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Hyʹacinth

,

according to Grecian fable, was the son of Amȳclas, a Spartan king. The lad was beloved by Apollo and Zephyr, and as he preferred the sun-god, Zephyr drove Apollo’s quoit at his head, and killed him. The blood became a flower, and the petals are inscribed with the boy’s name. (Virgil Eclogues, iii. 106.)

‘The hyacinth bewrays the doleful ‘A I,

And culls the tribute of Apollo’s sigh.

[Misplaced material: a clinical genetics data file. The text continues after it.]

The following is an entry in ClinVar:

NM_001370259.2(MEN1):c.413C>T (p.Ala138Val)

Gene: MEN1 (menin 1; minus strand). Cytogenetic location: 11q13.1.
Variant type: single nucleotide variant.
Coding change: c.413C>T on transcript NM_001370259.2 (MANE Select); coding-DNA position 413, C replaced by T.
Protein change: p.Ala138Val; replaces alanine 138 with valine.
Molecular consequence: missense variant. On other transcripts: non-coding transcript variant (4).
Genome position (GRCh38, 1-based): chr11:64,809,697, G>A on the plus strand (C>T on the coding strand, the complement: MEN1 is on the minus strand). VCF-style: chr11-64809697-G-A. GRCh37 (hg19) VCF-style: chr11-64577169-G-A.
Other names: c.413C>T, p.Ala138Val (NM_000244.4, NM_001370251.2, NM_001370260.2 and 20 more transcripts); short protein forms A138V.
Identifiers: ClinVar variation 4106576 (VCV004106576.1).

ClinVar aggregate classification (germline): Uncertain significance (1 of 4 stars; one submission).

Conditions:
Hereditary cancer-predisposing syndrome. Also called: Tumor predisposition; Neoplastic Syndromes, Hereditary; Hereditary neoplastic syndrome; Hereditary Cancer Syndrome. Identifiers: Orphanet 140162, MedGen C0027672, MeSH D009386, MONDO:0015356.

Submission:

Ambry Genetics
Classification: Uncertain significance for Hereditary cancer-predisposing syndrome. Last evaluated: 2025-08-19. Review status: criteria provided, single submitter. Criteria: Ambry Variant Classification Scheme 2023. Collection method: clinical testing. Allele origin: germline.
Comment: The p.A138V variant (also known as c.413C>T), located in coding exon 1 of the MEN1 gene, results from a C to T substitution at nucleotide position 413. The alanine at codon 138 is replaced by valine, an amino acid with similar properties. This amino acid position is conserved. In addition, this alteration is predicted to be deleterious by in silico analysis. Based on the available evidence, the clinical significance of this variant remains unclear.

Still on its bloom the mournful flower retains

The lovely blue that dyed the stripling’s veins.ʹ


Camoens: Lusiad, ix.

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Entry taken from Dictionary of Phrase and Fable, edited by the Rev. E. Cobham Brewer, LL.D. and revised in 1895.

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Hussites
Hussy
Husterloe
Hustings
Hutchinsonians
Hutin
Hutkin
Huzza!
Huzzy
Hvergelmer
Hyacinth
Hyades
Hybla
Hydra
Hyenas
Hygeia
Hyksos
Hylas
Hylech (in Astrology)
Hymen
Hymer